Guayasamin’s Chapel of Man

Whenever I am in Quito, I make a point to visit the Guayasamin museum. Oswaldo Guayasamin was an Ecuadorian expressionist painter, sculptor and designer, who lived from 1919-1999. In February 2007, I wrote a general overview of the museum with a focus on the Guayasamin Foundation. During my visit this past July, I concentrated on the museum’s most recent addition, Guayasamin’s Chapel of Man, La Capilla del Hombre in Spanish.

After presenting the Chapel project to UNESCO, in 1989, Guayasamin received support and funding to construct the Chapel of Man next to the Guayasamin Foundation in the Bellavista neighborhood of Quito. Construction began in 1996 and the Chapel was inaugurated in 2002, three years after Oswaldo Guayasamin passed away. The Chapel of Man is an attractive structure dedicated to the men and women of the Americas and the eternal flame inside the Chapel represents peace and human rights. A quote by Guayasamin reads, “Mantengan encendida una luz que siempre voy a volver,” which means, “Keep a light burning for I will always return.”

The Chapel of Man takes one on an unsettling journey through Ecuador’s turbulent history. Guayasamin’s paintings illustrate the pain and sadness of having lost friends and colleagues in insurrections and political upheavals throughout South America. The Chapel’s contemplative environment and Guayasamin’s impressive larger-than-life paintings are emotionally moving and stir an inquisitive mind. A quiet afternoon walking through the Chapel refreshes my memory of Latin American history, the root of Ecuador’s continuous struggles and challenges.

I cried because I didn't have any shoes until I saw a child without feet.

I cried because I did not have shoes until I saw a child that did not have feet. -Oswaldo Guayasamin

Ever Wonder Where Cashews Come From?

I love cashews, but, honestly, I never thought about how they grow, until my neighbor reached into the back of his produce-filled pickup truck and handed me an unusual gala apple-colored fruit with a little black nose sticking out of the top. The cashew apple is actually not considered a true fruit, but a pseudofruit. Of course, even after taking a bite, cashews didn’t immediately come to mind. When my neighbor told me that in some parts of the world people only eat the nuts, it became obvious that the little black nose was actually more cashew-shaped.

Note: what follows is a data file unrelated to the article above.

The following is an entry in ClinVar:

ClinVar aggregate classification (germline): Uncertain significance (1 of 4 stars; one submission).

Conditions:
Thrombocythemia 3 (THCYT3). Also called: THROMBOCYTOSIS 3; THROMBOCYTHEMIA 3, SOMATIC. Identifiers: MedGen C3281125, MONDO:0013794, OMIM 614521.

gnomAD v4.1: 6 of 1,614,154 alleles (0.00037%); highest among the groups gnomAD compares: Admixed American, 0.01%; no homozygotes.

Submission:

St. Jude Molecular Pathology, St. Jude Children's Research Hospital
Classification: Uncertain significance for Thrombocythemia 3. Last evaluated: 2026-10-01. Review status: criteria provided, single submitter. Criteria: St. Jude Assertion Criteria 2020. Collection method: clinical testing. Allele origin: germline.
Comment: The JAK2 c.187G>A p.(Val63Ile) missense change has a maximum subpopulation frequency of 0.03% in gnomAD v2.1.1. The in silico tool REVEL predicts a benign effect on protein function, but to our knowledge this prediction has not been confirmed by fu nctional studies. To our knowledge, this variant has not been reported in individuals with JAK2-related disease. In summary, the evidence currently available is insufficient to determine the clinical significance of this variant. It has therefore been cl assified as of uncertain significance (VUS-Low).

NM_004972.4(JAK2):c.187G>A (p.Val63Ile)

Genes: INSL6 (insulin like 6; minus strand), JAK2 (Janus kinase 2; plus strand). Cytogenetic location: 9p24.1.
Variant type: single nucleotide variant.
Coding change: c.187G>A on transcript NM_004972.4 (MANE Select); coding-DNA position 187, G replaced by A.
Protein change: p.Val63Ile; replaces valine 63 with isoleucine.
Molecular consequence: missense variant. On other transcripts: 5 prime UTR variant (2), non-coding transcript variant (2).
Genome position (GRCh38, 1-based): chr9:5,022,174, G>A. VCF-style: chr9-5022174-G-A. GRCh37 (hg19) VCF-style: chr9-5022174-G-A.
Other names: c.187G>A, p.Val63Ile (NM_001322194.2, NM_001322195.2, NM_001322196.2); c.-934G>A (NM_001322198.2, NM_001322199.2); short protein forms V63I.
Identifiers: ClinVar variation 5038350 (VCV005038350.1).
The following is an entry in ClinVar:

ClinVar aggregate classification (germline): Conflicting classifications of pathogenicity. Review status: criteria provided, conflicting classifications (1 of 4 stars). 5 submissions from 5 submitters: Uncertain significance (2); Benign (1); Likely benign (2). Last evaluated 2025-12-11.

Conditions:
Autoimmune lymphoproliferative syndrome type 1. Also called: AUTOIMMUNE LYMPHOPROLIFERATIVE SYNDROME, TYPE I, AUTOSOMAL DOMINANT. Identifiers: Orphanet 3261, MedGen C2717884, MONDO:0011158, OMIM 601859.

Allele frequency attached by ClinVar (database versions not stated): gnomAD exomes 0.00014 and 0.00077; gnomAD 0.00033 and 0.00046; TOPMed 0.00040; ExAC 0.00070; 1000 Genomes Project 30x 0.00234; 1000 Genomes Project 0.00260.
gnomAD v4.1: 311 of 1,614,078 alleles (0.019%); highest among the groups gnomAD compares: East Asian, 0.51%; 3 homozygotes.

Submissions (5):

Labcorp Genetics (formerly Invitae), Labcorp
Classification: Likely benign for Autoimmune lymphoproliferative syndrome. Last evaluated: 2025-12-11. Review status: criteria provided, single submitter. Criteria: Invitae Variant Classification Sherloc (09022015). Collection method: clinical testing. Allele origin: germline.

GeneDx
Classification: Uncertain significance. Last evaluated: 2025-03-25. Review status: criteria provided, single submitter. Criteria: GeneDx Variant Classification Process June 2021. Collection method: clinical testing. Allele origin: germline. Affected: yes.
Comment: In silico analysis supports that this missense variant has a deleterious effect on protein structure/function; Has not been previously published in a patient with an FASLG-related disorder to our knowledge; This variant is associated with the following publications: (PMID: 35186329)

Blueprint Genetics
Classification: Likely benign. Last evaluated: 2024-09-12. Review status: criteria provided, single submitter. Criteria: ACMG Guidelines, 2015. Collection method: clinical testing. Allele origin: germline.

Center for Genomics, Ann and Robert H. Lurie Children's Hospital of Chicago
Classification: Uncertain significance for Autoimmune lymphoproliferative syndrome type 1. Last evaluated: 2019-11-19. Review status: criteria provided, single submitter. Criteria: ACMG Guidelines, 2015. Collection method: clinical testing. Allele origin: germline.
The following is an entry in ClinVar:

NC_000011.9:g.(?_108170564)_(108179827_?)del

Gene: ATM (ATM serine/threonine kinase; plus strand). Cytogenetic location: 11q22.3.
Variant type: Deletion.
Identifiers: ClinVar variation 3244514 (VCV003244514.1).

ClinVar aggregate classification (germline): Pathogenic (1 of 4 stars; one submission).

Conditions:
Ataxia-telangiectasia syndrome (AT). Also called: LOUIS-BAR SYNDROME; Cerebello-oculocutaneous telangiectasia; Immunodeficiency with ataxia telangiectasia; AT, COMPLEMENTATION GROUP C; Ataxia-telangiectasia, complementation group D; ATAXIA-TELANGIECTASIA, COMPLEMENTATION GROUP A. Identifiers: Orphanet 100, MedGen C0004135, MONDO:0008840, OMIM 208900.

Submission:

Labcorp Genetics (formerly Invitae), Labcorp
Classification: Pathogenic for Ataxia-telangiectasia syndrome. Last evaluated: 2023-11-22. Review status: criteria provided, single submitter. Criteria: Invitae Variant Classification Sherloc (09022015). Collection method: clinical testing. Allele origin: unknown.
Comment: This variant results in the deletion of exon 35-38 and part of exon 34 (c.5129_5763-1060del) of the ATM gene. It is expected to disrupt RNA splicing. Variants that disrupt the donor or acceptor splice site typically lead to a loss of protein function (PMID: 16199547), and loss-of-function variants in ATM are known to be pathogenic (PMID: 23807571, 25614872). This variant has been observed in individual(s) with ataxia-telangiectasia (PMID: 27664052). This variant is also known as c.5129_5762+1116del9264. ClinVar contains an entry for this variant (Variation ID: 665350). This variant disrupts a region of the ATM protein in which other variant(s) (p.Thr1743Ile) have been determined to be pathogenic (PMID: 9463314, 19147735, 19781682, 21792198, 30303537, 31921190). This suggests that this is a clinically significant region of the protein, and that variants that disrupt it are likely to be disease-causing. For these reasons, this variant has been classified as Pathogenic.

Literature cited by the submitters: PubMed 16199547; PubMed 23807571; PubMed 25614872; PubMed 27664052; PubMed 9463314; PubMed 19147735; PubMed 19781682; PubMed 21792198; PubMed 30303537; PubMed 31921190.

Cashew trees, Anarcardium occidentale, are native to Brazil and belong to the Anarcardiaceae (Sumac) family. Other well-known members of this family are the pistachio and mango. The word cashew is derived from the Brazilian Tupian language’s word for the plant, acajú. The Portuguese call it caju. In the 16th century, the Portuguese introduced the cashew tree from their Brazilian outpost to Mozambique and India to control erosion. The cashew’s commercial value wasn’t realized until the 19th century, when it started being planted in various tropical regions, including other parts of South America. More than 90% of the world’s cashew supply comes from Vietnam, Nigeria, India and Brazil. The United States, Netherlands and Germany are the primary cashew nut importers.

In Ecuador and Central America, the cashew apple, marañon in Spanish, is squeezed for juice or eaten fresh. In the El Salvadorian kitchen, it is commonly used in salads mixed with other fruits, such as apples and mamey. Generally, the seed (cashew nut) is discarded. In the United States and Europe, cashew nuts are commonly served alone, roasted and salted, as a tasty snack. In Thai cuisine, cashews are added to chicken and the Indian cultures mix cashews into salads, vegetables and lamb dishes. The cashew apple, which reminds me a bit of a persimmon, is also delicious, but the nuts are still my favorite.